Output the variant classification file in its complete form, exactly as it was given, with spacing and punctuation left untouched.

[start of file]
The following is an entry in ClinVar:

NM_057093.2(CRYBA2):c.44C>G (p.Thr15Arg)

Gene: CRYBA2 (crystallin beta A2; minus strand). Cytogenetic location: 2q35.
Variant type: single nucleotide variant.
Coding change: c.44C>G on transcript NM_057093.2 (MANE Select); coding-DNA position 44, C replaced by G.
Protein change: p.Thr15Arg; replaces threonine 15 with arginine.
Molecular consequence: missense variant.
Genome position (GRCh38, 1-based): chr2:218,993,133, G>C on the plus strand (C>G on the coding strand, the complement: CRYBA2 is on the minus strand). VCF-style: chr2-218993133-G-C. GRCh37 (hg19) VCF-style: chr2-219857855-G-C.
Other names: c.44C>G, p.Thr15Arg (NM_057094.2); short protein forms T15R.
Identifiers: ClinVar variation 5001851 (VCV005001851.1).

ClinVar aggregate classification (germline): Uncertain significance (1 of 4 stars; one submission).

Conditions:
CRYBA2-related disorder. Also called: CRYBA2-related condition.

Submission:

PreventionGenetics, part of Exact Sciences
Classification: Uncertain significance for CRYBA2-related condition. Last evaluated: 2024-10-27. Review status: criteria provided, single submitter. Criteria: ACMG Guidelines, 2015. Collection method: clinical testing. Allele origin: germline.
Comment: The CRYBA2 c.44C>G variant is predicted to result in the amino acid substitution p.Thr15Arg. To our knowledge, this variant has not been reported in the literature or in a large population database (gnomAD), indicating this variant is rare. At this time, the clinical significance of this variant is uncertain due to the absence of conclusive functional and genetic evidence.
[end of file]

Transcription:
The following is an entry in ClinVar:

NM_057093.2(CRYBA2):c.44C>G (p.Thr15Arg)

Gene: CRYBA2 (crystallin beta A2; minus strand). Cytogenetic location: 2q35.
Variant type: single nucleotide variant.
Coding change: c.44C>G on transcript NM_057093.2 (MANE Select); coding-DNA position 44, C replaced by G.
Protein change: p.Thr15Arg; replaces threonine 15 with arginine.
Molecular consequence: missense variant.
Genome position (GRCh38, 1-based): chr2:218,993,133, G>C on the plus strand (C>G on the coding strand, the complement: CRYBA2 is on the minus strand). VCF-style: chr2-218993133-G-C. GRCh37 (hg19) VCF-style: chr2-219857855-G-C.
Other names: c.44C>G, p.Thr15Arg (NM_057094.2); short protein forms T15R.
Identifiers: ClinVar variation 5001851 (VCV005001851.1).

ClinVar aggregate classification (germline): Uncertain significance (1 of 4 stars; one submission).

Conditions:
CRYBA2-related disorder. Also called: CRYBA2-related condition.

Submission:

PreventionGenetics, part of Exact Sciences
Classification: Uncertain significance for CRYBA2-related condition. Last evaluated: 2024-10-27. Review status: criteria provided, single submitter. Criteria: ACMG Guidelines, 2015. Collection method: clinical testing. Allele origin: germline.
Comment: The CRYBA2 c.44C>G variant is predicted to result in the amino acid substitution p.Thr15Arg. To our knowledge, this variant has not been reported in the literature or in a large population database (gnomAD), indicating this variant is rare. At this time, the clinical significance of this variant is uncertain due to the absence of conclusive functional and genetic evidence.